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Coronavirus

COVID-19 vaccines lower chance of being infected with delta variant by half: UK study

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People who are fully vaccinated with a two-dose coronavirus vaccine have a 50 percent to 60 percent reduced risk of being infected with the delta variant, according to a new UK study.

Live Science reported that the study examined nearly 100,000 people who took COVID-19 swab tests at home between June 24 and July 12. The researchers didn’t untangle the effectiveness of specific vaccines.

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The study found that people who received two vaccine doses were 49 percent as likely to test positive for the coronavirus, even without symptoms, compared with unvaccinated people, and that vaccinated people were 59 percent less likely to test positive with symptoms.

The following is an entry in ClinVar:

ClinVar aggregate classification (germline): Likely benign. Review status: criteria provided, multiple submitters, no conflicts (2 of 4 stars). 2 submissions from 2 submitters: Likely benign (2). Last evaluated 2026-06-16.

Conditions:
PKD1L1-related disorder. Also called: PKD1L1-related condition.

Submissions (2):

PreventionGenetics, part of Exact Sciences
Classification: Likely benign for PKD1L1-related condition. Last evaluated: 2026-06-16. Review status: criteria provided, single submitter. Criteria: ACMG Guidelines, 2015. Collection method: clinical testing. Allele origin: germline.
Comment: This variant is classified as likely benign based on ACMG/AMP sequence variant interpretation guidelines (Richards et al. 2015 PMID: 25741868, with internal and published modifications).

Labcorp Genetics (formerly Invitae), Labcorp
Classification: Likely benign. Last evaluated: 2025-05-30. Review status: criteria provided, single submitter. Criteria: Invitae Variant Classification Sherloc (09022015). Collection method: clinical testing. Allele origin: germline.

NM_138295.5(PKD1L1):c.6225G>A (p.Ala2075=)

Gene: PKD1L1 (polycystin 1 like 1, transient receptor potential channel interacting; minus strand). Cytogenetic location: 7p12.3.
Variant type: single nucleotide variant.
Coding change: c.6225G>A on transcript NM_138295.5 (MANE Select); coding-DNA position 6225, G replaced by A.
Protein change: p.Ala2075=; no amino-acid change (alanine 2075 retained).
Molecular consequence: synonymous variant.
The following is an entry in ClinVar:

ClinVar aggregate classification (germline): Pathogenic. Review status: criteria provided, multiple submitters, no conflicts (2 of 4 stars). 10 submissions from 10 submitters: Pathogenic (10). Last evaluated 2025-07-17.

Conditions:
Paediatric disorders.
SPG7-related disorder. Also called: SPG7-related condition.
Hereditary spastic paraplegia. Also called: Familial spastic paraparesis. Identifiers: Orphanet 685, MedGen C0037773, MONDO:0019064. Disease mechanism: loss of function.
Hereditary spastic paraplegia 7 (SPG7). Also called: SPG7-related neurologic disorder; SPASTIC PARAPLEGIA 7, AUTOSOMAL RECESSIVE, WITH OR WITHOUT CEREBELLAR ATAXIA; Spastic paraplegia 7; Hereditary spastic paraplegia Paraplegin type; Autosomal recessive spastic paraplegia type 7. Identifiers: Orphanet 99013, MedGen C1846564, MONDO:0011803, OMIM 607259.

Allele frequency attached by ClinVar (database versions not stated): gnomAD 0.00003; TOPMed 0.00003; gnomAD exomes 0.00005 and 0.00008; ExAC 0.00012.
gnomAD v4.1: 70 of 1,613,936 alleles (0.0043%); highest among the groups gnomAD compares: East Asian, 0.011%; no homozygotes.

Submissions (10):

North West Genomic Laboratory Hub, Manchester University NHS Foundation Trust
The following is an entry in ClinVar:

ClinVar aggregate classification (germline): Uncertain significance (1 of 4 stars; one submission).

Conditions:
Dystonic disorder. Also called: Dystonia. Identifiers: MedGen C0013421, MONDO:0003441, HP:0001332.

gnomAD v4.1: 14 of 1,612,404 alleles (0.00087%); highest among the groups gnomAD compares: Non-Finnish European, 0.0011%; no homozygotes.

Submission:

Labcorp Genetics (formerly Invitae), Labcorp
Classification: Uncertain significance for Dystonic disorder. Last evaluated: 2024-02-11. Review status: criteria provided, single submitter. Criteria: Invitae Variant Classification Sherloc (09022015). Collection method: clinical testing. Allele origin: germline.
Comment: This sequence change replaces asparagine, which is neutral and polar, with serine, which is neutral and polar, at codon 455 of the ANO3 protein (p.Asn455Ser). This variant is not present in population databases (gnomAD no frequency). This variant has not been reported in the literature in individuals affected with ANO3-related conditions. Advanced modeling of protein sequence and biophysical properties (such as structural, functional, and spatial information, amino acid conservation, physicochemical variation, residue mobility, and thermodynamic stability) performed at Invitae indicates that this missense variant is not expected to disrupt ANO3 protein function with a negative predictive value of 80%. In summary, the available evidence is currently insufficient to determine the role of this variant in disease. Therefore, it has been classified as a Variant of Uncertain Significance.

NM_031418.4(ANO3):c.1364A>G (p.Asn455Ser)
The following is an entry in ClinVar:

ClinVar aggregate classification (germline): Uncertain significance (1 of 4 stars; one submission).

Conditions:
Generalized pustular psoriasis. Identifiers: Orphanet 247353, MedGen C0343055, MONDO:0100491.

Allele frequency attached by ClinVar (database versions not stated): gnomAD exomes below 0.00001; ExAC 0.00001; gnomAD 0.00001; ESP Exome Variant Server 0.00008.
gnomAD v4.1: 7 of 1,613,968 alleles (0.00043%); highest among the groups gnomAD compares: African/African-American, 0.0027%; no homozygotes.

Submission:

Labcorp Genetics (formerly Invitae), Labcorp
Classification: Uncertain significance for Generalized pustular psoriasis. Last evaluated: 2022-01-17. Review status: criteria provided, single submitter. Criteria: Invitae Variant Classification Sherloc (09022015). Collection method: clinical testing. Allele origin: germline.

“These findings confirm our previous data showing that both doses of a vaccine offer good protection against getting infected,” Paul Elliott, director of the REACT program from Imperial’s School of Public Health, said in a statement.

Live Science also reported that the study also found that vaccinated people had a smaller viral load on average, meaning they likely shed less virus and are less contagious than unvaccinated people.

The U.K. Health and Social Care Secretary Sajid Javid said that the report shows the importance of taking personal responsibility by self-isolating if you are contact traced, getting tested if you have symptoms, and wearing face coverings where appropriate.

“I urge anyone who has yet to receive a vaccine to get jabbed and take up both doses — the vaccines are safe, and they are working,” Javid added.

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